Sempra is pitching lawmakers on industry-friendly climate solutions paid by ratepayers.
By Aaron Cantú, Capital & Main
This story is produced by the award-winning journalism nonprofit Capital & Main and co-published here with permission.
In the final days of California’s 2023 legislative session, a major utility is seeking industry-friendly legislation through a tactic sometimes used to avoid public scrutiny on contentious proposals.
Lobbyists for Sempra, and its subsidiary, SoCalGas, are asking lawmakers to introduce a bill that would allow gas companies to charge ratepayers for company investments in carbon capture and storage (CCS) and methane gas infrastructure.
Other proposed legislation would speed up the approval process for hydrogen production and transportation. Although hydrogen can be produced with renewable sources such as wind and solar, the vast majority is made with fossil gas. The proposal uses a definition of clean hydrogen that leaves the door open for blends with fossil gas.
The late-hour proposals, which compress months of analysis and scrutiny into just a few weeks, have sent climate and environmental justice groups scrambling. They have opposed CCS as a technology that enables continued oil, gas and coal production, and advocate strict guidelines on hydrogen — in contrast with the industry’s promotion of fossil fuel-generated hydrogen.
“If we are going to invest in stuff, it needs to be stuff that gets us out of the fossil fuel world, not the stuff that perpetuates it,” said Ari Eisenstadt, the energy equity manager at the California Environmental Justice Alliance. “There’s only so much money we can give as a state to things like the energy and electricity sector, and if we consider that amount to be finite, we can’t spend it on this stuff; we have to spend it on real renewable energy.”
The two draft bills did not have any lawmaker’s names on them, but did have Request Numbers, meaning a lawmaker submitted them to the California Legislative Council to iron out the legal language.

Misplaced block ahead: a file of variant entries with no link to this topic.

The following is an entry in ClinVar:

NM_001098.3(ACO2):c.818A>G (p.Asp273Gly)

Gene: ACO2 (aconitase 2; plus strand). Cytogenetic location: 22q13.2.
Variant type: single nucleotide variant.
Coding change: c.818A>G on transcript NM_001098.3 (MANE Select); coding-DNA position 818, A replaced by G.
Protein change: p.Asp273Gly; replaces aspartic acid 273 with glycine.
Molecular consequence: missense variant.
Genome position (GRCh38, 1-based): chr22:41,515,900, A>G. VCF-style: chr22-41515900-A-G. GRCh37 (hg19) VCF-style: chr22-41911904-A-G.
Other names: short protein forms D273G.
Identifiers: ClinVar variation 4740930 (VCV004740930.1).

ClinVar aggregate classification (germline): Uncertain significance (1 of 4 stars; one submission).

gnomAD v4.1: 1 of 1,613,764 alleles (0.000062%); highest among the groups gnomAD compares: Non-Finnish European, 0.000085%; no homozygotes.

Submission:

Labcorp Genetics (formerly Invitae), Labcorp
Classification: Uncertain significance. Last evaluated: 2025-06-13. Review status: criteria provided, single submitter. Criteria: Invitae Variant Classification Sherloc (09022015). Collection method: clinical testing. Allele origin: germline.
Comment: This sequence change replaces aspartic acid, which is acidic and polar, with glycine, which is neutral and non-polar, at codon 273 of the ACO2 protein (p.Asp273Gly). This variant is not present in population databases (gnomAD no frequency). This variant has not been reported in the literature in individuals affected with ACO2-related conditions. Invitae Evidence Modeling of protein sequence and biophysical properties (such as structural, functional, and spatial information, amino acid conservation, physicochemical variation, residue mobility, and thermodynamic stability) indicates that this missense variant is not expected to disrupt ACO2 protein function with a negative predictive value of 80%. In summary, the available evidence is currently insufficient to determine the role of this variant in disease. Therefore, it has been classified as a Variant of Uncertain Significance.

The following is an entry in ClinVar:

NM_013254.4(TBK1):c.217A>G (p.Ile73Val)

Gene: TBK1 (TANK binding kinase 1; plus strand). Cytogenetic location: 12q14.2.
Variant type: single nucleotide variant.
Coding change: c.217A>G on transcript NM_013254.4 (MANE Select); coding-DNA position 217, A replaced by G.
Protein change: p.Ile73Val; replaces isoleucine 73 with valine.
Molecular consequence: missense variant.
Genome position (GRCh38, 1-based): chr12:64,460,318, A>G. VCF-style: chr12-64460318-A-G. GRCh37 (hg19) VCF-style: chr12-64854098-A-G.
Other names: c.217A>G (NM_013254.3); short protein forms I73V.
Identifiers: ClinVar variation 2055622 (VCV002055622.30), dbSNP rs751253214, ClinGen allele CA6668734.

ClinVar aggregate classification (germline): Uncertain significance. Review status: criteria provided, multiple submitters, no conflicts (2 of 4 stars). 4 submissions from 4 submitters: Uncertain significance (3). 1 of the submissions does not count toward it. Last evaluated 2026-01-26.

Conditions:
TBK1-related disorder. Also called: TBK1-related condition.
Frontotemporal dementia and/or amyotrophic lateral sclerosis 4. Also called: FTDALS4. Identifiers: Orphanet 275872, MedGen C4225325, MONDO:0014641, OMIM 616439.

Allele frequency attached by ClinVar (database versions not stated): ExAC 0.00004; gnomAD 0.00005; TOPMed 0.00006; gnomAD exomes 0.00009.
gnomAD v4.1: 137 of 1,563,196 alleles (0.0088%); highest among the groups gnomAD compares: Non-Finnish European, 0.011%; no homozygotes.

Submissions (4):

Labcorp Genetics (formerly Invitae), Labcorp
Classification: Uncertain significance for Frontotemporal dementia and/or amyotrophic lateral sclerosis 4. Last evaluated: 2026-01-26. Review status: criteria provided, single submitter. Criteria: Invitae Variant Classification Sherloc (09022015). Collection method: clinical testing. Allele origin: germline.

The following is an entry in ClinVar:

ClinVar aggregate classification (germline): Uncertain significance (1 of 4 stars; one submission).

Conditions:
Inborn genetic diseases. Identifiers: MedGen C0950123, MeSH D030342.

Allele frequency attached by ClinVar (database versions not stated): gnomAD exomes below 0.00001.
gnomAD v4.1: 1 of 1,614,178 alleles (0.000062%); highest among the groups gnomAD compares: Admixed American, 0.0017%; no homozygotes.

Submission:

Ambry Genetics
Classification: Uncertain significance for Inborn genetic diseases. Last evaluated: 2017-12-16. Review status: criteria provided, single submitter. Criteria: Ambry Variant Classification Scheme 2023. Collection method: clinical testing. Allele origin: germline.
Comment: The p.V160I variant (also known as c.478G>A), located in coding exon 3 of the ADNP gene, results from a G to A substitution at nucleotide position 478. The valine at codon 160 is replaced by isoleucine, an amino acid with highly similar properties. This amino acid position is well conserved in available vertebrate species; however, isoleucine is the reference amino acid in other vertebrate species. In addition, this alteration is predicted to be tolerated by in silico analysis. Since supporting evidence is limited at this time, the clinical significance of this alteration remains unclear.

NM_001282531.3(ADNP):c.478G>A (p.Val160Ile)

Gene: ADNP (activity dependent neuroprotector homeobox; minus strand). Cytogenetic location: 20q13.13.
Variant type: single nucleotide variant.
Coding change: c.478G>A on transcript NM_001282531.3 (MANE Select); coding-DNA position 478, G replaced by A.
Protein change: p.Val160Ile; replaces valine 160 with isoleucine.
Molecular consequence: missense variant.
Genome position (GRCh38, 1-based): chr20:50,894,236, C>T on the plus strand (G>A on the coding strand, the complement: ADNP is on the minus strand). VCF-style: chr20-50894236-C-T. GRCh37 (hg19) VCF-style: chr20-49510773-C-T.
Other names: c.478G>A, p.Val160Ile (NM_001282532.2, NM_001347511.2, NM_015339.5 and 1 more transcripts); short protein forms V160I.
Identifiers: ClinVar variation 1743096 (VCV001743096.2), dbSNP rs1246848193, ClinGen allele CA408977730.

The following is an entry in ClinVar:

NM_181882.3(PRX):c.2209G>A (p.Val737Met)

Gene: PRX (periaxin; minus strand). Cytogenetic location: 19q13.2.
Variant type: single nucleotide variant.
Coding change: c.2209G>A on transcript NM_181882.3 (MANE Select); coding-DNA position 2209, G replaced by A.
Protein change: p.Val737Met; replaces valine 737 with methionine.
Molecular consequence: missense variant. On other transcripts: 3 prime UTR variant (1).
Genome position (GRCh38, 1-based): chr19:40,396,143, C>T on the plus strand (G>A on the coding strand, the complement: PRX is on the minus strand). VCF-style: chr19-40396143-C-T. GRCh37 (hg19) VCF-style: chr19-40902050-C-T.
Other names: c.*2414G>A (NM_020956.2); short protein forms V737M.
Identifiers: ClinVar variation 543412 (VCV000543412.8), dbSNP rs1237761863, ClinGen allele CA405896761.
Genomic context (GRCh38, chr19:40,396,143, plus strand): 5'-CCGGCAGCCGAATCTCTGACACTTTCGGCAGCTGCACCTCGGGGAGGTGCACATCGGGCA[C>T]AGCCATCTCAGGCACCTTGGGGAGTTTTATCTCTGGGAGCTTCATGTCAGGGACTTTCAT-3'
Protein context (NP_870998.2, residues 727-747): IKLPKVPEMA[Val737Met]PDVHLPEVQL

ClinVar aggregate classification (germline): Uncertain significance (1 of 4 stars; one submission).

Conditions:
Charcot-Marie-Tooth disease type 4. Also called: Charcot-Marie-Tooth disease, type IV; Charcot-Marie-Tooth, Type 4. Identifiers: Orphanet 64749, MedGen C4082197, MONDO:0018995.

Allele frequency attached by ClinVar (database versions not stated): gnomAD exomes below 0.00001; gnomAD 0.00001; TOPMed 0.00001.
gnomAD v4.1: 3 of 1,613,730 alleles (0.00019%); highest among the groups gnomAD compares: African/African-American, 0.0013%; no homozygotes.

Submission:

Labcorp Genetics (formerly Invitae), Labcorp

As of publication time, there was no guarantee the proposals would be introduced as legislation. For that to happen, a state senator or assemblymember would have to put their name on it. And if the bills are picked up, it’s possible they would be altered, perhaps significantly.
SoCalGas spokesperson Chris Gilbride said in a statement that “SoCalGas supports efforts to give California companies the tools needed to deploy the clean fuels and carbon removal infrastructure called for in the State’s Climate Plan.
“By supporting clean, renewable hydrogen and carbon management projects, the Legislature would further enhance the state’s bid for billions of dollars in historic federal infrastructure investments, support thousands of good paying, in-state union jobs, and help secure California’s spot as one of America’s first clean, renewable hydrogen hubs,” he said.
Sempra’s political influence is far-reaching. Several of its lobbyists were once political staffers in Sacramento, and the company holds court with top-ranking legislators and agencies.
The late hour maneuvering has historically been employed to avoid scrutiny for unpopular measures.
This late in the legislative sessions, bills can be introduced through a technique called “gut and amend,” a tactic in which lawmakers put new language into an old bill, thereby completely changing it. The change is usually the result of special interest lobbying.
Proposal Would Charge Ratepayers for CCS
Sempra’s CCS proposal would allow gas companies to seek reimbursements by charging ratepayers for company investments in carbon capture and storage. Any additional charge to ratepayers would have to be approved by the California Public Utilities Commission, but the proposed legislation essentially directs the commission to approve such requests.
The document doesn’t say where the CCS would be installed. Facilities to capture flue gas — which has a very high concentration of carbon dioxide — are usually installed near smokestacks or other industrial sources of heavy emissions.
California’s plan to eliminate climate pollution by 2045 relies heavily on CCS. Yet the technology’s reputation suffers from an underwhelming track record and its association with fossil fuels.
As Capital & Main has reported, oil companies have captured carbon and injected it underground for decades to pull more oil out of reservoirs. Now this process is being retooled as a solution to climate change, but it’s never managed to make a meaningful dent in global climate emissions.